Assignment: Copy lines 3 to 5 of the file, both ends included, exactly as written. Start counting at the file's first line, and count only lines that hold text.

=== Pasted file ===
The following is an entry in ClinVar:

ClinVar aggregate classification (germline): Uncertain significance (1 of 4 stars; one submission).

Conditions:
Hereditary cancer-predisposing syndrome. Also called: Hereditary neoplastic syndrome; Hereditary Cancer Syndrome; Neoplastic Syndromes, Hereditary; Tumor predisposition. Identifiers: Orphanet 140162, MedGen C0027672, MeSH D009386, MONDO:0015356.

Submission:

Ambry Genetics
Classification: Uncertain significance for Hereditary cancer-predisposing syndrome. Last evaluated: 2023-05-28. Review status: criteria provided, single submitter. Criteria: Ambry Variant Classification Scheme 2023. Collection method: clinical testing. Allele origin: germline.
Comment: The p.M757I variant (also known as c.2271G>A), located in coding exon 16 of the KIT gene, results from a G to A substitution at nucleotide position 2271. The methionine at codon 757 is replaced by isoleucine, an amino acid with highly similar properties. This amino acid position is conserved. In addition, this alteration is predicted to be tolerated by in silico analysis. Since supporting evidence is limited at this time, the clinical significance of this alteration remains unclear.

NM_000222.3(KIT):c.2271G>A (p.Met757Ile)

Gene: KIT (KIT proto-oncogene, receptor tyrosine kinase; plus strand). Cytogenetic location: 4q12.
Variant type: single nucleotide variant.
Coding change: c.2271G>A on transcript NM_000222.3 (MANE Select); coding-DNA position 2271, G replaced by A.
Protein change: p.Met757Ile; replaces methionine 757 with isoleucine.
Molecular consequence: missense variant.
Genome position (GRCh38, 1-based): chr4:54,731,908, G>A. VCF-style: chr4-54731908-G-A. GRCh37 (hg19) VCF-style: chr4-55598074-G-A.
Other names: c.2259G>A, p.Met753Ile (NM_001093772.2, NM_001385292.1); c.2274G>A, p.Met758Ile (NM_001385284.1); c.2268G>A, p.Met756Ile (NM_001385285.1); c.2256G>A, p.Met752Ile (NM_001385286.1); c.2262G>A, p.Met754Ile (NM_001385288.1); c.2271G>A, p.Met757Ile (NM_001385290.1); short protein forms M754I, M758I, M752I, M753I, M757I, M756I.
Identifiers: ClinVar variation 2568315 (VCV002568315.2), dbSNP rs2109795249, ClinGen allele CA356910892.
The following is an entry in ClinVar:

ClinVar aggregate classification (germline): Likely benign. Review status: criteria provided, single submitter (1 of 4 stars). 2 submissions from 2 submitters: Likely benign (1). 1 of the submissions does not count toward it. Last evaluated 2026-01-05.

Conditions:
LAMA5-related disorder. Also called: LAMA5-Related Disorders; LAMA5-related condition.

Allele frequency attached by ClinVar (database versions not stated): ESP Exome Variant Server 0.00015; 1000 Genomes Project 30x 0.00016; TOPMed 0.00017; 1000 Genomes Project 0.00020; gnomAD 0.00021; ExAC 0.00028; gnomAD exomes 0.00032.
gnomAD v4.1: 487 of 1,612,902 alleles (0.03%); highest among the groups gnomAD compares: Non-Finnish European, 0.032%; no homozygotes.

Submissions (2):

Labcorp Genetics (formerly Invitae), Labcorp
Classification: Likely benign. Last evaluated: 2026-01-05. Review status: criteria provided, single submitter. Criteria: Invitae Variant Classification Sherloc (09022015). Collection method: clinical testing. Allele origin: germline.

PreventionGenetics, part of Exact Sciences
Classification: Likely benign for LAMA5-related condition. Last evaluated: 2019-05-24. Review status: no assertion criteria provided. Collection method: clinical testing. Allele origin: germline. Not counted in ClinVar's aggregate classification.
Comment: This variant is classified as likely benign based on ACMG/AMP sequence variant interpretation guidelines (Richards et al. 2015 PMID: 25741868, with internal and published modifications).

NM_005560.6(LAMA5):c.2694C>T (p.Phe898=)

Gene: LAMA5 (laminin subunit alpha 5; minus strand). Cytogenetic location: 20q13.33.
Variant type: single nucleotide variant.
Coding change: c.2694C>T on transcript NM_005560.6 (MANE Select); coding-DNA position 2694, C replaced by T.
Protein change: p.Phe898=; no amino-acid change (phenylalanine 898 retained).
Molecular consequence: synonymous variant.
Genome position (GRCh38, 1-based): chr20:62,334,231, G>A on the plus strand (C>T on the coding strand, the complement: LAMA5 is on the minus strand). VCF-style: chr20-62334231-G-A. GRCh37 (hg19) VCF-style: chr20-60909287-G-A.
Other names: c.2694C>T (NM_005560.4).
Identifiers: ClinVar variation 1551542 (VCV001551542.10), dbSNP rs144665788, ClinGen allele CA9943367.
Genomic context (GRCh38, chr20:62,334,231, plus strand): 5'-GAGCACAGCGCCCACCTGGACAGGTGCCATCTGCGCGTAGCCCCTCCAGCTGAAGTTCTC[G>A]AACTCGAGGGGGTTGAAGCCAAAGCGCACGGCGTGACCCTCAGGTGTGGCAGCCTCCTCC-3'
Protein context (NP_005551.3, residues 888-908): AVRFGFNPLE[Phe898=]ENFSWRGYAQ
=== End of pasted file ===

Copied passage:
Conditions:
Hereditary cancer-predisposing syndrome. Also called: Hereditary neoplastic syndrome; Hereditary Cancer Syndrome; Neoplastic Syndromes, Hereditary; Tumor predisposition. Identifiers: Orphanet 140162, MedGen C0027672, MeSH D009386, MONDO:0015356.

Submission: